Funk of Titans - Running In Place?
I have a certain affinity for runner games. They’ve never been a style that I ever actively sought out, but every time I’ve managed to come across one I’ve tended to lose countless hours. It’s an addictive formula—running with minimal control over your character, the only incentive being score maximization. Playing through games like Bit.Trip Runner, something always clicked inside of me—I had to be the best, even if I was never good enough.
Funk of Titans is another story altogether. Funk of Titans is a runner, that is true enough, but it’s a runner that feels like it’s merely going through the motions. There is nothing particularly wrong with the game, but there is nothing particularly special about it either.
When I think runners, the first thing I think of is speed—followed closely by reaction times. Both of these are something that Funk of Titans never really grabs hold of. You’re certainly moving at a reasonable pace while playing the game, and the speed fits with the animations and the obstacles thrown in front of you, but it always feels like you aren’t really going anywhere with any sense of urgency. As to the reaction time tests that runners are most known for, Funk of Titans is simply lacking in both variety and challenge.
Maybe it’s unfair to compare Funk of Titans to Bit.Trip Runner, but it seems that the developers where trying to emulate it at least somewhat, so I’ll continue. In Bit.Trip Runner, the challenge was in identifying your obstacle and making a split second decision. This relied on the player to understand the tools at his disposal and recognize when they needed to be used. Do I slide tackle to get under that enemy, or am I supposed to pull out my bag and run through them? Perhaps neither and I’m supposed to drop under the rail and slide past. There were a plethora of tools given to the player, each designed for a specific style of obstacle. These many obstacles are what made the game more and more challenging as you advanced through. In turn, this ever increasing difficulty kept the game from growing stale.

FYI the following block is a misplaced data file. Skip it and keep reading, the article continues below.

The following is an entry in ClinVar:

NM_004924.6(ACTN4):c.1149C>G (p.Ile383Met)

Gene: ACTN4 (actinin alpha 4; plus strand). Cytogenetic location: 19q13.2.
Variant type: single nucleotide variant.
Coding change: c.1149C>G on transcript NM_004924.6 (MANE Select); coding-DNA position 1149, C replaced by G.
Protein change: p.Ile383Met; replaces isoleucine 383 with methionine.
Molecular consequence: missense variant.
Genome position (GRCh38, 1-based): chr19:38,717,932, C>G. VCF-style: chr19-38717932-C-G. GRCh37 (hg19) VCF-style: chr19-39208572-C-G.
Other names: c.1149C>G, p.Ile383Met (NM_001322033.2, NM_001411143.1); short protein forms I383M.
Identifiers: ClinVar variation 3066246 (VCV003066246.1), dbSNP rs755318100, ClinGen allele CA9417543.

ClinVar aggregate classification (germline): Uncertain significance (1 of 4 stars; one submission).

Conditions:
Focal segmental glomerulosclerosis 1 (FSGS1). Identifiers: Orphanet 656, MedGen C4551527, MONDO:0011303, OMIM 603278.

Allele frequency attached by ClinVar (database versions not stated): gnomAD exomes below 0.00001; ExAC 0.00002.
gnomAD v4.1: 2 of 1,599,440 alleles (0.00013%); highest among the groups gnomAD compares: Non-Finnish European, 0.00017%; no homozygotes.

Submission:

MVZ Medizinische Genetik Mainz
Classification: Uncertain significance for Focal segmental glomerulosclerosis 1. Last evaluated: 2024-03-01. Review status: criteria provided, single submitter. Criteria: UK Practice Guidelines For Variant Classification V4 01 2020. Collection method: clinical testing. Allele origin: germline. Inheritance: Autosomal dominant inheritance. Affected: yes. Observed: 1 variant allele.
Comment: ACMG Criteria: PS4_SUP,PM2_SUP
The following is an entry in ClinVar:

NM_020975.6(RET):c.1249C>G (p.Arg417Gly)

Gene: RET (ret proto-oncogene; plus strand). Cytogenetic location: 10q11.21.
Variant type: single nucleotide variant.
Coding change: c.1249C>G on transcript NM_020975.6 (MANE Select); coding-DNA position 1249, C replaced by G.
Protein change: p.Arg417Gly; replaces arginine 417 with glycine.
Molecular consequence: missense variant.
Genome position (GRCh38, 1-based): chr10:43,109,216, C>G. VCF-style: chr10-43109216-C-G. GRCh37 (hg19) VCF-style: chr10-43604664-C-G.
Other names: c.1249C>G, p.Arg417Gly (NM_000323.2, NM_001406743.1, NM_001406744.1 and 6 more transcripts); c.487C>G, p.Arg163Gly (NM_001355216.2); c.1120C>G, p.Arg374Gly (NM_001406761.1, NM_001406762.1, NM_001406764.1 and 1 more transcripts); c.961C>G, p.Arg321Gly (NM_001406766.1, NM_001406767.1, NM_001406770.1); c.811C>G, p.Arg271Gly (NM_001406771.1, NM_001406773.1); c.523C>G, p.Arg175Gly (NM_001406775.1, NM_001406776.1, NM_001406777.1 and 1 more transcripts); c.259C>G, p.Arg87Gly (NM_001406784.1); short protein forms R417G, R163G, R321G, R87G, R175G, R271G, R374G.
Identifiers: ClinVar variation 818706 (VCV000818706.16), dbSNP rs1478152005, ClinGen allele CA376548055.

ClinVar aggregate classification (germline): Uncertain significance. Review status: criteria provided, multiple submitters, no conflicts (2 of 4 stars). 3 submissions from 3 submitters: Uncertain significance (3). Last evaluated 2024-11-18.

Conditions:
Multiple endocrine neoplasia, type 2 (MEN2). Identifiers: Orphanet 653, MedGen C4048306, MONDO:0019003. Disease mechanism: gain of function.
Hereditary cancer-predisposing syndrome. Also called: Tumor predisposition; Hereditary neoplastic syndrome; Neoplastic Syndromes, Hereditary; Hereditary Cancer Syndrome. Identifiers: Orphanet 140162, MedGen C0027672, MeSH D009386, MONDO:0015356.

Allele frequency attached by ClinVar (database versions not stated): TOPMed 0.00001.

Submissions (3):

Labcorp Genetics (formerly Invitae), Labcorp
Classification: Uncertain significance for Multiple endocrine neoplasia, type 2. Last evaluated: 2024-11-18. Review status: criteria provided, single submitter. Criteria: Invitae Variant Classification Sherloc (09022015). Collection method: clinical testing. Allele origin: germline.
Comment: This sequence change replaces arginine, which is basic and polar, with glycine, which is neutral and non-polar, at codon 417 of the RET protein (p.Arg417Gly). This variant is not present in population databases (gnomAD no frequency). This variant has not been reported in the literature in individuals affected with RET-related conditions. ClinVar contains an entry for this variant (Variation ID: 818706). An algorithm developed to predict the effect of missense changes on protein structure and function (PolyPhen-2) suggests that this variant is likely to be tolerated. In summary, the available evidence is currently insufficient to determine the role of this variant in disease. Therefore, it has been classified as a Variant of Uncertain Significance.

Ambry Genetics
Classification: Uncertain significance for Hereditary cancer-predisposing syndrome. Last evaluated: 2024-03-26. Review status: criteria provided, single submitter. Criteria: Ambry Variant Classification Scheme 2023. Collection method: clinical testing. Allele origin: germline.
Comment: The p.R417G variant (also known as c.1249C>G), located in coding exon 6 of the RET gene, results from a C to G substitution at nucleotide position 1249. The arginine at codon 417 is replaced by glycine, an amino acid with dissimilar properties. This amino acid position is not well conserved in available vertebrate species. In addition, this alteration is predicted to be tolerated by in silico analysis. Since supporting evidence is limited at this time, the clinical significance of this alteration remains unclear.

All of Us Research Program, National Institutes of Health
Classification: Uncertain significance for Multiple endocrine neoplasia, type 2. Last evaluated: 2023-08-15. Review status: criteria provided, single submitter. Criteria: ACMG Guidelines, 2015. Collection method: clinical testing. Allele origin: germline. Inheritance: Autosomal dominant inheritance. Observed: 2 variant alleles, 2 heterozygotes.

I think this gets to the heart of my biggest issue with Funk of Titans—the game just feels flat throughout. I haven’t quite beaten the entirety of it; but, even so, each level that I am currently going through is not demonstrably different from the first level the game had me do. The first level has me jumping over gaps, jumping onto enemies, and melee killing enemies with spiked hats that I cannot jump onto. Other than the introduction of a swing that you grab onto and a wall that slides when you jump into it (neither of which really adds anything substantial) the game doesn’t change beyond your initial interaction with it.
The worst part about Funk of Titans might just be its bi-world boss battles. I haven’t really touched on the context of the game, so to sum it up; it’s Greek… kind of. I mean, they use the names of Zeus and Prometheus, but nothing close to their traditional/recognizable likenesses (which is fine.) The game doesn’t actually do anything with this appropriation; it’s simply a couple of names they’ve used in order to play off the name Titans. To get back to my original point, each world has two boss battles, one against the same nondescript “enemy” and another against a weird interpretation of a Titan. Both instances are a series of three thirty second long quick time events that are the definition of uninspired. I don’t know what kind of boss battle a runner can do well, but this game would have been better had these events been left out.
All-in-all, Funk of Titans is a forgettable game that I have trouble recommending. If it ever becomes free through the Xbox One’s games for Gold program, feel free to pick it up—it might manage to distract you for a little while at least.